Do not change program semantics in the debug build


What you don't want is a problem that goes away when you debug it.

It is expected that a program have additional debugging code inside #ifdef DEBUG blocks. After all, that's why it's a debug build. But what you definitely don't want to do is have that debugging to fundamentally change the program's behavior. You can perform additional validation. You can raise assertion failures. You can track resources. It can be slower and consume additional resources, but you had better not alter code flow.

// This is wrong
BOOL DoSomething(Thing *p)
{
#ifdef DEBUG
 // Do some extra parameter checking
 if (!p) {
  Log("Error! p parameter must not be NULL.");
  return FALSE; // WRONG!
 }
#endif
  ... remainder of function ...
}

This code is wrong: The debug version behaves fundamentally differently from the retail version. If somebody calls this function with NULL for the p parameter, the retail version of the program will crash but the debug build will trap the error and fail the call.

Do not change the function's semantics in the debug build. If the retail build crashes, then the debug build must also crash in the same way. Sure, you can log the failure before you crash, but you still need to crash.

An analogous mistake in the C# world might go like this:

// This is wrong
void DoSomething()
{
#if DEBUG
  try {
#endif
   ... guts of function ...
#if DEBUG
  } catch (Exception ex) {
     LogException(ex);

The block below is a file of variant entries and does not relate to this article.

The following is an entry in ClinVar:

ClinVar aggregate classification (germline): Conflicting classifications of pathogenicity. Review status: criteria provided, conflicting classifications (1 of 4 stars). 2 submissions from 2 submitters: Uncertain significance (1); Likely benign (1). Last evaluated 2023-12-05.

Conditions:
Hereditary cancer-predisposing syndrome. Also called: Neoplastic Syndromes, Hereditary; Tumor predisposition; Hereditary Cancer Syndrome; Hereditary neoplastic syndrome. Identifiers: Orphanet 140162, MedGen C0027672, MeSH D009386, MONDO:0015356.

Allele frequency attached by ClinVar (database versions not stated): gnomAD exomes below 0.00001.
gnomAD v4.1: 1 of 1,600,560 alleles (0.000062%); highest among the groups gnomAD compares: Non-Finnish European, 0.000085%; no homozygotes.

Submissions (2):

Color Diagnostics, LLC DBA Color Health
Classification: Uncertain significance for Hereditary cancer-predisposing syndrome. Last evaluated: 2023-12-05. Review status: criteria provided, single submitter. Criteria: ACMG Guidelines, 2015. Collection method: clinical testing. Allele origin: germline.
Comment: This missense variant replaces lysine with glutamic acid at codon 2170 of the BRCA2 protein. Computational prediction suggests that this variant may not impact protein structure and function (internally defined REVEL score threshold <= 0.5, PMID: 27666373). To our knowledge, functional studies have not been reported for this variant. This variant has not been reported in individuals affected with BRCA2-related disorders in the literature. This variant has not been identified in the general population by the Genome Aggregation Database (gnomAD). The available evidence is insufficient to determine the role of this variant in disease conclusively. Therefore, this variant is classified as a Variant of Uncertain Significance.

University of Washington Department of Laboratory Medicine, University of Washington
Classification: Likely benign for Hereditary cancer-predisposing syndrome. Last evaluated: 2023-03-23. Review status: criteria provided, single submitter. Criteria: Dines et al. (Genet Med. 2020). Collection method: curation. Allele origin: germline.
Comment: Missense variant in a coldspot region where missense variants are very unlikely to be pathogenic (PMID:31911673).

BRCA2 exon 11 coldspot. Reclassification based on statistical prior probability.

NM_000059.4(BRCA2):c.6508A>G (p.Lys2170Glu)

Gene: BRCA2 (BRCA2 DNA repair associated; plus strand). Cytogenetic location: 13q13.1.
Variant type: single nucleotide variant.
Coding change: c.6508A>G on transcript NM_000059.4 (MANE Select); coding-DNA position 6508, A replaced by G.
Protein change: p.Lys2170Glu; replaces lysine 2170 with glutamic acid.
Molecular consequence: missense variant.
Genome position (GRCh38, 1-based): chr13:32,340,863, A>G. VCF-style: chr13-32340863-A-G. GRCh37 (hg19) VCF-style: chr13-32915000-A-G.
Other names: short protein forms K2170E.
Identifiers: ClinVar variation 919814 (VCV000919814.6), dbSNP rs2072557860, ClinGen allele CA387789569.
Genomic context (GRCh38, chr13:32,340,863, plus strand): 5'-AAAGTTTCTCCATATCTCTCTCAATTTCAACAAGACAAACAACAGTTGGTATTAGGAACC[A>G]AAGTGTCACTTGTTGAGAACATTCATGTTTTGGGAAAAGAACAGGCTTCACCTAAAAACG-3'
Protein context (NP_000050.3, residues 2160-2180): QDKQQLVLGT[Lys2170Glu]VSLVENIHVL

}
#endif
}

In this C# example, the debug build logs and swallows exceptions, while the retail version allows them to escape.

If you mess up and write code like this, where the retail and debug versions behave in some fundamentally different way, you will eventually get yourself into this situation: The retail version has some problem, but the debug version works okay. Your customer can't figure out what the difference is, so they switched to the debug version on their production servers. It runs twice as slow and consumes three times as much memory, requiring significant capital expenses to scale up to their previous level of service. But it's the best they can do because the problem doesn't occur on the debug version (and therefore cannot be debugged there).

I have seen reports of software getting into this predicament, and it reflects very poorly on the developers.

Comments (36)
  1. Tom says:

    Not having different semantics in debug and release builds is important and should (hopefully) be common knowledge.  What gets me is when the optimizer does something in the release build to cause an error.

    For example, I recently had a bug that only appeared in one machine that was a quad-Xeon box running Windows Server 2003.  Win 2K and XP ran the code fine.  In fact, I developed the software on a Dual Xeon Win2K machine.  It turned out that the optimizer reordered some floating point operations that resulted in my DLL generating a most-of-the-time increasing series instead of a stricly-increasing series.  Fortunately my code checked for this condition and returned an error code, but it was certainly confusing as to why it worked everywhere but on that machine.